We can give an exclusive discount code on our book in response to a screenshot of a snap. Or—my favorite of Gantz’s suggestions—we can give viewers a really good reason to visit our site by starting a story on a Snap and continuing it on the site. And we can share our snapcode on other social networks.
Like other social media experts, Gantz sees guaranteed vaporization as a plus: “Because snaps vanish after one viewing, you have users’ undivided attention. In this way, disappearing content is actually a boon for marketers.”
Business expert Bryan Kramer agrees. “Snapchat is fast becoming the app of choice for millennials,” he says. “Marketers can make the most of the app’s ‘self-destructing’ feature by offering exclusive content and deals for loyal customers.”
“Show your face,” says Joe Warnimont in Snapchat For Writers: Your Work In Every Reader’s Pocket. “Create a funny photo to develop an emotional connection with readers. . . . send out photos of where you write, who you meet while on the job and what interesting research you’re doing.”
Warnimont also suggests getting your contacts on other social media to friend you on Snapchat for a sneak peek at your new book cover, or a photo of the location of your book signing.
Another of his ideas that I find particularly intriguing is to send out a picture of the first page of your next novel, and encourage people to share it on other social media. Francine Rivers did something like this in the backs of books one and two of her immensely popular Mark of the Lion trilogy. I can see Snapchatters having a jolly time with Rivers’ powerful prose, especially as her main characters fall into the app’s core demographic.
I can also see it serving as a vehicle for fans to vote on their favorite cover for the next book. People love to give their opinions. (Shameless self-promotion here: I was happy with the interested and thoughtful responses I got in person when I asked people to choose between two working covers for Scissortown. My son had designed a unique and attractive scissors border for one cover, but we abandoned it because too many people thought it was an invitation for children to cut the book!)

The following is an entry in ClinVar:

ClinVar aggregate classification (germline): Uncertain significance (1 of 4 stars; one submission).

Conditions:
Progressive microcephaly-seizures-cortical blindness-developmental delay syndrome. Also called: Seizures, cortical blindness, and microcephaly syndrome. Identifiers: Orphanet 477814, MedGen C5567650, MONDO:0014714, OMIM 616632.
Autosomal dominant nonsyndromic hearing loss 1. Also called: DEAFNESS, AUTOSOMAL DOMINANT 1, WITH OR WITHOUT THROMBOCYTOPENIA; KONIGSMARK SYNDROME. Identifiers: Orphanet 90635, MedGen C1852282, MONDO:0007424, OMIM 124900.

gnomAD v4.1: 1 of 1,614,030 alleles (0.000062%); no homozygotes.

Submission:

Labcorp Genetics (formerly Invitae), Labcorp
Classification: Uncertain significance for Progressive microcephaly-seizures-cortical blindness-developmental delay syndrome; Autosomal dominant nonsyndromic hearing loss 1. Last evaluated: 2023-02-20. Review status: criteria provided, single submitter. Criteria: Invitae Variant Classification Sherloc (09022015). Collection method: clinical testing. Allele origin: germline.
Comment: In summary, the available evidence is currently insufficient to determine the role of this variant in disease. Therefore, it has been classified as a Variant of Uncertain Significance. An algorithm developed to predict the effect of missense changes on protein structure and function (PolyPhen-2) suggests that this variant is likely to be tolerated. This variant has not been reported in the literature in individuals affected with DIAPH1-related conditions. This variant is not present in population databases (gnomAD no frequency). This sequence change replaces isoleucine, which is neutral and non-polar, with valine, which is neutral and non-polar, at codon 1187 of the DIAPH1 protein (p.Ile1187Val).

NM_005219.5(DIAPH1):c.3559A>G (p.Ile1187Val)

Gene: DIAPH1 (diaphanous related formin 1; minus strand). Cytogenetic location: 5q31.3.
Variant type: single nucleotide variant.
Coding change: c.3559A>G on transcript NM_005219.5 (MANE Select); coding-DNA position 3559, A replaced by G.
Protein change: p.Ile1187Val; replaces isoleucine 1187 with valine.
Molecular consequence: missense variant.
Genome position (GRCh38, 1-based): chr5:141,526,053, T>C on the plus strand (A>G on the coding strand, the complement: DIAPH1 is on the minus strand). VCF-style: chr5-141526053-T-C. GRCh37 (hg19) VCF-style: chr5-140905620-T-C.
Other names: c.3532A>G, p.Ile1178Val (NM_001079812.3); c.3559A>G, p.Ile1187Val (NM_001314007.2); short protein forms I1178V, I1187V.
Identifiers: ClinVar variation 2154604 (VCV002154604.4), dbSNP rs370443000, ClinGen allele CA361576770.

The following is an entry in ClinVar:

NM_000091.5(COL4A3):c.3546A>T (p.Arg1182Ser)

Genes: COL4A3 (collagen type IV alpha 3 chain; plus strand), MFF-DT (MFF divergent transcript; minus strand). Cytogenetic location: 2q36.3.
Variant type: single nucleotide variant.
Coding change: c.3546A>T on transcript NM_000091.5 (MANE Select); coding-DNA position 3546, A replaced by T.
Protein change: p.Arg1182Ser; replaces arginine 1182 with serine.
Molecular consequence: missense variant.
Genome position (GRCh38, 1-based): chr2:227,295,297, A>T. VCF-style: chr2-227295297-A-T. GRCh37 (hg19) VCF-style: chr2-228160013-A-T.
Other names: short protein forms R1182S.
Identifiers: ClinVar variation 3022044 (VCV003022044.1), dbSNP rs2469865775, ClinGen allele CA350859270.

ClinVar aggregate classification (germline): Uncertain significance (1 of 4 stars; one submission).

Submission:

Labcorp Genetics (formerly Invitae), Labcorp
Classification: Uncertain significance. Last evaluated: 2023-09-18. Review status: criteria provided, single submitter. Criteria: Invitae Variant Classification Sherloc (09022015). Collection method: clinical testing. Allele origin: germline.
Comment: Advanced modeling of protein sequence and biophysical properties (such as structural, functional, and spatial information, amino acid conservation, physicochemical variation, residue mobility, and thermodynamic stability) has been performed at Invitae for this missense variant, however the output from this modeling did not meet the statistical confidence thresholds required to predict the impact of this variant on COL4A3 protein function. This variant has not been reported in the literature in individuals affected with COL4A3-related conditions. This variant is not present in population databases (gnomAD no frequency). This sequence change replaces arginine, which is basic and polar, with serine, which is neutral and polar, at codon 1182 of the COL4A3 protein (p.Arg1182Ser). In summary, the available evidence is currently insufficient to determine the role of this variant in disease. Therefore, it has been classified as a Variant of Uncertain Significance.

I hope it is not inappropriate for me to end this little Snapchat exploration with a warning—at least I’d like to go on record as having done so. Adam McLane, partner at The Youth Cartel and father of three, has some heavy duty concerns.
In fact, Decipher Forensics claims that forensics expert Richard Hickman is “well known for his research on Snapchat and how it operates on Android devices, showing how the app that claimed to delete pictures and videos doesn’t actually delete them.”
The above may be of no concern to the reputable book marketer, but I thought it wise to include it just in case; sometimes words of caution, though unwelcome at the time, turn out to be words of wisdom.
So—if you decide to try Snapchat for marketing your books, please let us know in the comments below. Tom and I would love to hear what you try and how it works for you.
Margaret Welwood has written over 100 traditionally published magazine and newspaper articles. She also edited To Teach, To Learn, To Live: The Complete Diabetes Education Guide for Health Care Professionals, by Diane O’Grady, RN, BSN, CDE (Second Edition). This book won first place in the reference category of the Writer’s Digest Self-Published Book Awards (2010).
Margaret now writes picture books for children, and edits *squeaky clean* fiction and non-fiction for adults and children. She blogs about writing and
marketing children’s books, and reviews books for children and adults on her
Change something today to make your tomorrow better.
Literary Strategist, LLC